MOB LYNCHING UNDER THE AEGIS OF LAW
THE CURRENT MOOD OF THE NATION DEMANDS THE IMMEDIATE ENACTMENT OF THE PROPOSED DRAFT LEGISLATION ‘ MANAV SURAKSHA KANOON’ TO BRING THE GUILTY TO BOOK AND HELP VICTIMS
It has often been eloquently pointed out that the recent spate of mob lynching indicates the state's indifference and denial of reality, that it is the deliberate persecution of vulnerable citizens based on hate. Lynching is a crude way of telling a section of the population that the law cannot protect them.
Most of the lynching incidents were either triggered by politically motivated individuals confident that the justice delivery system would actually protect them. If one is under the impression that most of the lynchings are about the minority, then hold back. Data reveals that women are often lynched by terming them as ‘ dayans’ or witches and transgender people are lynched on the pretext of moral policing whereas migrant workers have to bear the brunt of mob violence directed towards them. Whatever the reason behind these acts, lynching per se is inhuman. It paints a grim picture of non- reliance and a complete lack of fear towards the law and law- enforcement agencies.
There are legal consequences for acts such as inculcating animosity among people belonging to different communities, molesting and harassing women, killing and beating, etc. However, there is no specific law penalising mob lynching as an offence.
Legally speaking, Section 323 of the IPC deals with punishment for voluntarily causing hurt while section 324 deals with wilfully causing hurt by dangerous weapons. Section 326 entails causing grievous hurt, and section 307 and section 302 deal with attempt to murder and punishment for murder, respectively. But in multiple instances of mob lynching, fixing the onus on individuals proves far trickier.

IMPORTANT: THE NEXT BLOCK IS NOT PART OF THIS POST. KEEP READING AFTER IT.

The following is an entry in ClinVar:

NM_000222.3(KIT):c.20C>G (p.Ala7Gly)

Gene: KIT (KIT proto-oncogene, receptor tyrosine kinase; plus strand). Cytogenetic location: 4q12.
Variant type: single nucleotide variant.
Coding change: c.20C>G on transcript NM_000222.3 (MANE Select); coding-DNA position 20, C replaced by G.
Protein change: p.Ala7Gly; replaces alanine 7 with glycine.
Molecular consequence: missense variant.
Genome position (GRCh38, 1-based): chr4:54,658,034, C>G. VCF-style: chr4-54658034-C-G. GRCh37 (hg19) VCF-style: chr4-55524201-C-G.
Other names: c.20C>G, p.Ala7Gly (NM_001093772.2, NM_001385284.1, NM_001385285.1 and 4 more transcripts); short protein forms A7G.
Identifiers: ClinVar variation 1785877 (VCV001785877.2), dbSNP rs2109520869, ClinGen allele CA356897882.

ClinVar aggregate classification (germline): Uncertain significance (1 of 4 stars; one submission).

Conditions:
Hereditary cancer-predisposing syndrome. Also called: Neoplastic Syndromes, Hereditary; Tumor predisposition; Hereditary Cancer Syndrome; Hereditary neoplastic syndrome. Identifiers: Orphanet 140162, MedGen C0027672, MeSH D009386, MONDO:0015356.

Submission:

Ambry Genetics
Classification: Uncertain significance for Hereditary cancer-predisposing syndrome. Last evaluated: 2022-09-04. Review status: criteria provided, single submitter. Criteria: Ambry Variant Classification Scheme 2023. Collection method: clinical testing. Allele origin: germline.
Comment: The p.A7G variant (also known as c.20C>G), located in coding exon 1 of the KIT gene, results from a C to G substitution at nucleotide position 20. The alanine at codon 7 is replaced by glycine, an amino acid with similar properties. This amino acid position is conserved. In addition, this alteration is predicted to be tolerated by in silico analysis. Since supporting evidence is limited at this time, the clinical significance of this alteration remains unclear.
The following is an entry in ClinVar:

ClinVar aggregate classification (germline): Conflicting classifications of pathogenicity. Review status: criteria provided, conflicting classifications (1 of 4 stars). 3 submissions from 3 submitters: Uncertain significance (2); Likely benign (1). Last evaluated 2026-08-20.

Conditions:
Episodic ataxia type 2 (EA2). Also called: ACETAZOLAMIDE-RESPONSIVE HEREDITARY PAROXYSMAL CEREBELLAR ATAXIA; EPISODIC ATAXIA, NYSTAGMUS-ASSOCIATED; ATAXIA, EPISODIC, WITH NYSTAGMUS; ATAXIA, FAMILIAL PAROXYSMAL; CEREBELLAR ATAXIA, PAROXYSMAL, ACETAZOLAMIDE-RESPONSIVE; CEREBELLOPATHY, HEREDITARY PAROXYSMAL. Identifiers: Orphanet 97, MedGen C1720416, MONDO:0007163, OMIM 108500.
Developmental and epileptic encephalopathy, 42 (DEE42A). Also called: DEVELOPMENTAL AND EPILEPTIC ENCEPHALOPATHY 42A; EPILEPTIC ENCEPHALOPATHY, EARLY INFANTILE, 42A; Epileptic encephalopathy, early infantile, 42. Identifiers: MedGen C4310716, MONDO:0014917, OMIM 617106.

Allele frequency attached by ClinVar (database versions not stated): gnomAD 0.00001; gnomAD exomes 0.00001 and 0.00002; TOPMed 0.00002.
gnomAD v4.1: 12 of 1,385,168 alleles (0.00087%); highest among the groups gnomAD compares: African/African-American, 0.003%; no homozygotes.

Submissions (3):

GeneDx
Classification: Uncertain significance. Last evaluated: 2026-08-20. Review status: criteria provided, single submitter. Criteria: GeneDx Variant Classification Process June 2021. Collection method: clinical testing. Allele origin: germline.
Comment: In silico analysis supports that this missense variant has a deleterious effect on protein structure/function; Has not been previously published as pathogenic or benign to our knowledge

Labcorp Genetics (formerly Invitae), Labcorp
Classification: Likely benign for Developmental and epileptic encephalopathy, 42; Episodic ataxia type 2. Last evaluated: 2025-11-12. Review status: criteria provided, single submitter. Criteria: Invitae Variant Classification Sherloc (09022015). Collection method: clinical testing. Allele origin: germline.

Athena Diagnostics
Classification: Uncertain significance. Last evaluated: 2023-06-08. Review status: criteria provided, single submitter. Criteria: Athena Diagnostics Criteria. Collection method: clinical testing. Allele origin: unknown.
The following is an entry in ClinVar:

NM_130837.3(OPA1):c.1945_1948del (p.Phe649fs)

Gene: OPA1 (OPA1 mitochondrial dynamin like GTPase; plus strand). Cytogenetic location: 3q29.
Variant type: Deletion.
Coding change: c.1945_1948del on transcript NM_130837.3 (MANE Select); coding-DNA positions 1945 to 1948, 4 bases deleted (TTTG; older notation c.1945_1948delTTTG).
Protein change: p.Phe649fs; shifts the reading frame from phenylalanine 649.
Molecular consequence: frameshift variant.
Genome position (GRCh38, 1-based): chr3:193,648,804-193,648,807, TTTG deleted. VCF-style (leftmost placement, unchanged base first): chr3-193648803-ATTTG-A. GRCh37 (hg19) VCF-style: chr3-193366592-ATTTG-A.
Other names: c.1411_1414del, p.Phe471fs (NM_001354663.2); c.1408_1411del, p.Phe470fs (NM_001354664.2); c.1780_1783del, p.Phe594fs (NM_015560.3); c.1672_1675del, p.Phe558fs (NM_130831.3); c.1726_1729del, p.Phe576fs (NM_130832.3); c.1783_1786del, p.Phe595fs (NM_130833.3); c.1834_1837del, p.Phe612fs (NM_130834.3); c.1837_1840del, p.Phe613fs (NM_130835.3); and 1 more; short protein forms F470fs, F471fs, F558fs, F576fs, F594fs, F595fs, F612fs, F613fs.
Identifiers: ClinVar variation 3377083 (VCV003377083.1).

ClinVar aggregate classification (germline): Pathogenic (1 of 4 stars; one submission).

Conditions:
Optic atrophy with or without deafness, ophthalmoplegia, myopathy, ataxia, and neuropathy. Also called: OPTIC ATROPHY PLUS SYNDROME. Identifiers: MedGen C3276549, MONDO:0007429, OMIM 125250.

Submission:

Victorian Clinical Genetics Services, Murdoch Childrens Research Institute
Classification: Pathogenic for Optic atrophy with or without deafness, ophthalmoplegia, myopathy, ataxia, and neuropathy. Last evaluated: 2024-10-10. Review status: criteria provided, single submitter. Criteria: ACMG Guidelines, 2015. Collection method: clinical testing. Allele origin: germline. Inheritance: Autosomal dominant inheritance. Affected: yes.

There have even been instances where an unruly mob has tried to implicate the police, accusing it of custodial deaths when a grievously injured victim was handed over to the police and died upon reaching the hospital. There have also been cases where the police has not acted swiftly to save the victims. Almost always, violence goes unpunished due to a collective action of a community. And often, it is the perpetrators who are supported by society for according justice. All of this has the potential to be eliminated through law. Through a recent announcement, the government is now trying to bring about a law on mob lynching as suggested by the Honourable Supreme Court in my petition.
The inept law enforcement or the lack of trust in the law of the land motivates vigilantes. The current scenario is so bad that the Supreme Court had to come out stating: “The horrendous acts of mobocracy cannot be permitted. Earnest action and concrete steps have to be taken to protect the citizens from the recurrent pattern of violence, which cannot be allowed to become “the new normal”.”
The apex court strongly feels the need to put legislation in place by Parliament even though the legislature has dragged its feet despite me making several presentations on my proposed draft legislation ‘ MaSuKa’ or Manav Suraksha Kanoon.
The drafting committee headed by Sanjay Hegde, a senior advocate in the Supreme Court, worked on bringing up MaSuKa, which tries to fill in the lacunae in the law. The proposed bill shall endeavour to cover the death of victims due to lynching, abetment, and assistance with financial aid to the mob thereto and other such acts as offences punishable under law, punishable with as grave a term as rigorous life imprisonment with a fine of ` 5 lakh.